|Publication number||US7526063 B2|
|Application number||US 11/405,641|
|Publication date||Apr 28, 2009|
|Filing date||Apr 18, 2006|
|Priority date||Apr 19, 2005|
|Also published as||CN1853568A, DE102005018067A1, US20060245536|
|Publication number||11405641, 405641, US 7526063 B2, US 7526063B2, US-B2-7526063, US7526063 B2, US7526063B2|
|Inventors||Dieter Böing, Axel Kuettner, Johann Uebler|
|Original Assignee||Siemens Aktiengesellschaft|
|Export Citation||BiBTeX, EndNote, RefMan|
|Patent Citations (11), Non-Patent Citations (3), Referenced by (5), Classifications (16), Legal Events (6)|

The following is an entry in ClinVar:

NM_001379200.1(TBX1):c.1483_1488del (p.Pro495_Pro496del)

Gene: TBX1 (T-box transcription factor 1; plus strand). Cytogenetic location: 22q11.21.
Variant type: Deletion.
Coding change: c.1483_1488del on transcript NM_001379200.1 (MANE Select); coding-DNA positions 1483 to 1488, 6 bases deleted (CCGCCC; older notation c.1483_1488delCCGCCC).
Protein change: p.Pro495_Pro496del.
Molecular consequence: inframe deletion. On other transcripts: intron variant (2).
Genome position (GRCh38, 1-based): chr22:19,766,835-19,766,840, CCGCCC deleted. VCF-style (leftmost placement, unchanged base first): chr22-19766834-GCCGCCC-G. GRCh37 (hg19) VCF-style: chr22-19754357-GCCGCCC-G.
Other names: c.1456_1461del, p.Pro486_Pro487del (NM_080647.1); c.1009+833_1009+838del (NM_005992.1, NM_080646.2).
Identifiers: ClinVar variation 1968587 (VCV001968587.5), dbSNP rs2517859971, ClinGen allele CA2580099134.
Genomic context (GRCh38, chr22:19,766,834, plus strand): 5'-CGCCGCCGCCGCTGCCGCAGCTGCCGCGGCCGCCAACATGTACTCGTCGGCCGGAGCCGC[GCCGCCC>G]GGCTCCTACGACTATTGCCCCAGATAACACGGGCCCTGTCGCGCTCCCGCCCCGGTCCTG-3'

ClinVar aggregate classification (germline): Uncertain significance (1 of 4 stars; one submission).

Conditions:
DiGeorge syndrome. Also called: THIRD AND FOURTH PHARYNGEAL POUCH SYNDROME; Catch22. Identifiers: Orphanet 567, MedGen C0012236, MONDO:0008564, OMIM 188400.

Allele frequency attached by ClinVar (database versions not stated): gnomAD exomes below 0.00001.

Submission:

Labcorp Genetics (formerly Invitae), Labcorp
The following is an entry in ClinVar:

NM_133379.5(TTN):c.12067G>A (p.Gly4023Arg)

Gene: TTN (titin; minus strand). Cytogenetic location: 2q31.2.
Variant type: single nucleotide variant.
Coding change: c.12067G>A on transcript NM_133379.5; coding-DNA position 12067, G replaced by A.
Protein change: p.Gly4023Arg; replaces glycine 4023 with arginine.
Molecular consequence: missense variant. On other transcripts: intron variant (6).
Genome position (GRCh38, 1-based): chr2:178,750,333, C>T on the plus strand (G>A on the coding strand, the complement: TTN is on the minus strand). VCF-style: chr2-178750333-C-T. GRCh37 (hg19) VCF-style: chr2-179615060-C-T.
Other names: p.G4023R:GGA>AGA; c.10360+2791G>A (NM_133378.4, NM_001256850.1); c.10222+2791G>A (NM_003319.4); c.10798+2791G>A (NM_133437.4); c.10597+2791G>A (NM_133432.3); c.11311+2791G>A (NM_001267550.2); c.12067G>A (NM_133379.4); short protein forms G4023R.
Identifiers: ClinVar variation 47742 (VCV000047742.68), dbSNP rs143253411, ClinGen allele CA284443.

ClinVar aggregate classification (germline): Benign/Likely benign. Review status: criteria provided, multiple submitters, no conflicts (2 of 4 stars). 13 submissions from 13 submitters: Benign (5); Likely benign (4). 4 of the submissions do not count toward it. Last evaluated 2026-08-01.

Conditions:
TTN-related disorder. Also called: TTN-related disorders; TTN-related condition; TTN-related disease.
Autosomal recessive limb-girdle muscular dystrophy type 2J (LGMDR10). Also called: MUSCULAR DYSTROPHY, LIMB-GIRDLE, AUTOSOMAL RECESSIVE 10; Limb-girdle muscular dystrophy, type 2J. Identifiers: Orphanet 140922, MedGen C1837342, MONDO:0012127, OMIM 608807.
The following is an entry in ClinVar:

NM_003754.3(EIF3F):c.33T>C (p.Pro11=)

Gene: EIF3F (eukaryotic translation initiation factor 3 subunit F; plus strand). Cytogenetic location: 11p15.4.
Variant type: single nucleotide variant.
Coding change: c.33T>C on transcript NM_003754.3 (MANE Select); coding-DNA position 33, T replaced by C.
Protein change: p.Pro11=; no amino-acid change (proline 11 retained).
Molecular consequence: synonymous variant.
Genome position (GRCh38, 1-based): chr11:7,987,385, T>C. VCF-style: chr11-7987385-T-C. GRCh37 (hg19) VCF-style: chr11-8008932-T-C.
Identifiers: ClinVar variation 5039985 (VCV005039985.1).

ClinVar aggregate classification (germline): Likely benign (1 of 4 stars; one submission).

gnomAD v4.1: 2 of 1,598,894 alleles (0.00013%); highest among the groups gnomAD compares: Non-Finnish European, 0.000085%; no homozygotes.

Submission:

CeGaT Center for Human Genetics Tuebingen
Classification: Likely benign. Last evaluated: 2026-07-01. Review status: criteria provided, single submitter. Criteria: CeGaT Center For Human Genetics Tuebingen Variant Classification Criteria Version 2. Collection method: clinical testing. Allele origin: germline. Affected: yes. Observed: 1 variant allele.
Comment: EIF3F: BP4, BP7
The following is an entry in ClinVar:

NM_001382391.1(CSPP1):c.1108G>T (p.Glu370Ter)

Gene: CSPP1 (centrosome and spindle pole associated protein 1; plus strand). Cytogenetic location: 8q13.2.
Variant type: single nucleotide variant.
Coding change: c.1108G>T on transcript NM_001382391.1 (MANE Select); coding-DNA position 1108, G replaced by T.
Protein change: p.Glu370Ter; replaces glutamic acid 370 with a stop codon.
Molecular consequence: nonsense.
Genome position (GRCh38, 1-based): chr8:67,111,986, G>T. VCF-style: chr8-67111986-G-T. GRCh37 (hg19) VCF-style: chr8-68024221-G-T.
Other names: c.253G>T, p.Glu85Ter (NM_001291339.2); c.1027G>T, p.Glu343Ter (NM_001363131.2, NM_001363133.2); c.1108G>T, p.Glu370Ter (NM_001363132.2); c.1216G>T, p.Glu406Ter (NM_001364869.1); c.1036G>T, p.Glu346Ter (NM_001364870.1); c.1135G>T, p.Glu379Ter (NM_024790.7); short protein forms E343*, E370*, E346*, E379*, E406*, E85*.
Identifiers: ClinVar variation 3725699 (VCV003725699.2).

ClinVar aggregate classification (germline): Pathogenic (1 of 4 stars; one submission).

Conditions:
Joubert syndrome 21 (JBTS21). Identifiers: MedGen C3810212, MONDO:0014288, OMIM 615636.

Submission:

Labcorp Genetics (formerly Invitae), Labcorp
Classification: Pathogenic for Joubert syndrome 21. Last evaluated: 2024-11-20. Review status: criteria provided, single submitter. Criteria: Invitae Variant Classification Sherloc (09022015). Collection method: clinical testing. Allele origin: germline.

|External Links: USPTO, USPTO Assignment, Espacenet|
The present application hereby claims priority under 35 U.S.C. §119 on German patent application number DE 10 2005 018 067.1 filed Apr. 19, 2005, the entire contents of which is hereby incorporated herein by reference.
The invention generally relates to a system for generating, evaluating and distributing computer-tomographical 4D representations of the heart of a patient. For example, it may relate to one having a CT appliance with at least one beam source which is moved on a spiral path around the patient, at least one detector which detects the absorption of the radiation coming from the beam source, and a control and computation unit which controls the CT appliance and can reconstruct the computer-tomographical 4D representation of the motion of the heart, and at least one separate workstation which is connected to the control and computation unit via a network.